Last Updated Dec 8, 2010 12:17 PM EST
The compromise deal hammered out earlier this week that will extend the Bush tax rates through 2012 -- assuming the Democratic caucus heeds President Obama's scolding yesterday -- is in fact a stealth economic stimulus deal. Moody's Analytics economist Mark Zandi, who advises plenty of D.C. policymakers, estimates that the cumulative impact of the deal could add 1.2 million jobs and push GDP growth next year to 4 percent.
For starters, the agreement to extend unemployment benefits for 13 months doesn't merely help the millions of out-of-work Americans, but it's also known to have a big stimulative bang-for-the-buck payback. People who receive those benefits tend to turn around and spend it back into the economy ASAP.
Another major stimulus factor is the proposal to reduce the Social Security payroll tax in 2011 for employees from 6.2 percent to 4.2 percent. (Employers will still have to pay their 6.2 percent.) In effect, we all just got a raise courtesy of Uncle Sam. If you make at least the $106,800 that is the maximum earnings subject to the payroll tax, your 2011 take home pay will be $2,136 higher compared to this year. For high earner couples, that's another $4,000-plus of disposable income at your fingertips.
But here's the $120 billion question (that's the reported cost of the payroll holiday): What are you going to do with that extra money? Here's a cheat sheet on some options, in descending order of their impact on the economy:
1. Spend it. Want to help the economy? Go out and spend your mini-windfall. It helps your local economy -- and yes, Amazon too -- and that will, fingers-crossed, spur businesses to expand. Granted, President Kennedy had loftier ideas in mind when he suggested we all ask what we could do for our country, but he wasn't dealing with the lingering hangover of a severe financial crisis and recession. If you want to do your part to rev up our still anemic GDP growth, go out and spend it all.
2. Invest it. Using the money to boost your 401(k) contribution rate in 2011, or fund a Roth IRA strikes me as a mighty fine idea, but in fact it's not nearly as patriotic as spending the money. This strategy merely plays along with the virtuous-cycle philosophy that is a large part of the Federal Reserve's quantitative easing policy: If more of us invest our money in the stock market, it will benefit those businesses. The theory is that businesses will turn around and pick up their hiring pace. To date, that theory is being tested mightily as corporate America seems to be auditioning for a spot on A&E's Hoarders show given how big business is holding onto cash. To repeat: if you're really looking to step up and do your stimulative duty, spend the money, don't save it. If you're resolutely focused on investing for your long-term security, well, OK. My MoneyWatch colleague Conrad deAenlle offers up some smart investing ideas in 10 Great Stock Picks That Pay Great Dividends and 5 Top Value Stocks. And instead of getting too swept up in the current rage for emerging markets, be sure to check out Allan Roth's take on Europe on Sale.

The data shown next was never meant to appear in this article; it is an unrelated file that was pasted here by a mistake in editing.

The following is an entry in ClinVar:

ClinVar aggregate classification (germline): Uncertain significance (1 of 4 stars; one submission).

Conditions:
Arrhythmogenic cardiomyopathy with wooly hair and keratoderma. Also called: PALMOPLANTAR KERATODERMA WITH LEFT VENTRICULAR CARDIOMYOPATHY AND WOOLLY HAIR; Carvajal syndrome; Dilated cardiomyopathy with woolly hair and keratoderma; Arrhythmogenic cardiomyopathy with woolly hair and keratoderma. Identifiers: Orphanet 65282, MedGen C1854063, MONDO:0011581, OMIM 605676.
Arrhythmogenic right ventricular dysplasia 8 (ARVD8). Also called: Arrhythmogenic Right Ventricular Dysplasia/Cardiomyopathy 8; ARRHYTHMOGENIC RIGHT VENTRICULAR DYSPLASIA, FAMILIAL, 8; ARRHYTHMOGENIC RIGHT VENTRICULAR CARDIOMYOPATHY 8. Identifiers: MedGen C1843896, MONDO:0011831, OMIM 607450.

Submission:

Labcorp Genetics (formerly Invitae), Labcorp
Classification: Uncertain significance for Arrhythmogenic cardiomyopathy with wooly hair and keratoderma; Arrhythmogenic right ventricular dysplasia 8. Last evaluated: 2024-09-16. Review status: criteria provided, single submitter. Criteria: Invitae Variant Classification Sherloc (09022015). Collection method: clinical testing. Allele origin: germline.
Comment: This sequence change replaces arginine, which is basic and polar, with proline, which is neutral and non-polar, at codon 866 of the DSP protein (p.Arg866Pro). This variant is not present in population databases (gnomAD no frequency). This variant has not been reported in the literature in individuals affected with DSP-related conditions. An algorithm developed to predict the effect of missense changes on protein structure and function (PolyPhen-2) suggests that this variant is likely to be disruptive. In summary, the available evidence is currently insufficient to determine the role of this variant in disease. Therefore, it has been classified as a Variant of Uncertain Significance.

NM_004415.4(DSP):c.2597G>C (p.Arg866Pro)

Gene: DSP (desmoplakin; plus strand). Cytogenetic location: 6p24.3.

3. Save it. While not grounds for treason, using your 2011 tax break to increase your emergency savings, or pay off debt is the least stimulative move you can make. But why should corporate America be the only ones to hoard cash these days? If there's one major takeaway from the Great Recession and the stubbornly high unemployment rate, it's that fortifying our household balance sheets is smart protection.
A couple of saving ideas:
- Make an extra mortgage payment. Your 2011 tax break might be enough to add a 13th mortgage payment (and maybe a 14th) next year. Yes, we're well aware at MoneyWatch that this might not make the most "financial" sense, but some things, at least for some of us, exceed straight financial calculus. Paying off your mortgage ahead of schedule has a huge psychological pay off. Use your 2011 tax break to jumpstart your pay-off plan. Make that an annual ritual and you can shave a few years off of your payment schedule.
- Search out the best bank rates. If you're looking to boost your emergency savings account, don't settle for whatever your current bank is offering. The fact that interest rates are so miniscule makes it all the more important to seek out any opportunity to earn as much as you safely can, such as by looking into the Last Great CD Rate.
Photo courtesy of Flickr user AComment
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